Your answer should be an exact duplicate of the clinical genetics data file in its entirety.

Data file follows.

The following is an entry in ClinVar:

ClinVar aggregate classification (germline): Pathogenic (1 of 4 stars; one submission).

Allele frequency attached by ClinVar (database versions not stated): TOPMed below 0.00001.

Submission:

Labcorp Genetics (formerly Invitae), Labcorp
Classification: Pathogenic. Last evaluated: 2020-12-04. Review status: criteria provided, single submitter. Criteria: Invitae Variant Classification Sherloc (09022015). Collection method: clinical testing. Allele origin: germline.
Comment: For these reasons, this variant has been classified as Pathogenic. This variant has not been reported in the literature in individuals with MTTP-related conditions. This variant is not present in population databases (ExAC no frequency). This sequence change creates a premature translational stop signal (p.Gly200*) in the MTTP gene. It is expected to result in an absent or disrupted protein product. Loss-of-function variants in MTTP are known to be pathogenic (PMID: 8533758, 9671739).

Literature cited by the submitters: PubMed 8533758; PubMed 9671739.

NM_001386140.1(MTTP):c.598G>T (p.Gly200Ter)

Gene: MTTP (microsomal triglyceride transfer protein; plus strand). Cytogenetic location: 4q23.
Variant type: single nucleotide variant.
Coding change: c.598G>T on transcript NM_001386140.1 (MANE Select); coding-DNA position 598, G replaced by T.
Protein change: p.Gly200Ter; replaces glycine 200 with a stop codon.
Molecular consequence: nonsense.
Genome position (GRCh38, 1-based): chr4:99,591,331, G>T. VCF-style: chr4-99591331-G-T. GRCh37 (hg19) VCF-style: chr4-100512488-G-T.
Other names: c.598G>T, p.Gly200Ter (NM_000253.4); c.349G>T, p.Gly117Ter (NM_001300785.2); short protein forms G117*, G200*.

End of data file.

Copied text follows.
The following is an entry in ClinVar:

ClinVar aggregate classification (germline): Pathogenic (1 of 4 stars; one submission).

Allele frequency attached by ClinVar (database versions not stated): TOPMed below 0.00001.

Submission:

Labcorp Genetics (formerly Invitae), Labcorp
Classification: Pathogenic. Last evaluated: 2020-12-04. Review status: criteria provided, single submitter. Criteria: Invitae Variant Classification Sherloc (09022015). Collection method: clinical testing. Allele origin: germline.
Comment: For these reasons, this variant has been classified as Pathogenic. This variant has not been reported in the literature in individuals with MTTP-related conditions. This variant is not present in population databases (ExAC no frequency). This sequence change creates a premature translational stop signal (p.Gly200*) in the MTTP gene. It is expected to result in an absent or disrupted protein product. Loss-of-function variants in MTTP are known to be pathogenic (PMID: 8533758, 9671739).

Literature cited by the submitters: PubMed 8533758; PubMed 9671739.

NM_001386140.1(MTTP):c.598G>T (p.Gly200Ter)

Gene: MTTP (microsomal triglyceride transfer protein; plus strand). Cytogenetic location: 4q23.
Variant type: single nucleotide variant.
Coding change: c.598G>T on transcript NM_001386140.1 (MANE Select); coding-DNA position 598, G replaced by T.
Protein change: p.Gly200Ter; replaces glycine 200 with a stop codon.
Molecular consequence: nonsense.
Genome position (GRCh38, 1-based): chr4:99,591,331, G>T. VCF-style: chr4-99591331-G-T. GRCh37 (hg19) VCF-style: chr4-100512488-G-T.
Other names: c.598G>T, p.Gly200Ter (NM_000253.4); c.349G>T, p.Gly117Ter (NM_001300785.2); short protein forms G117*, G200*.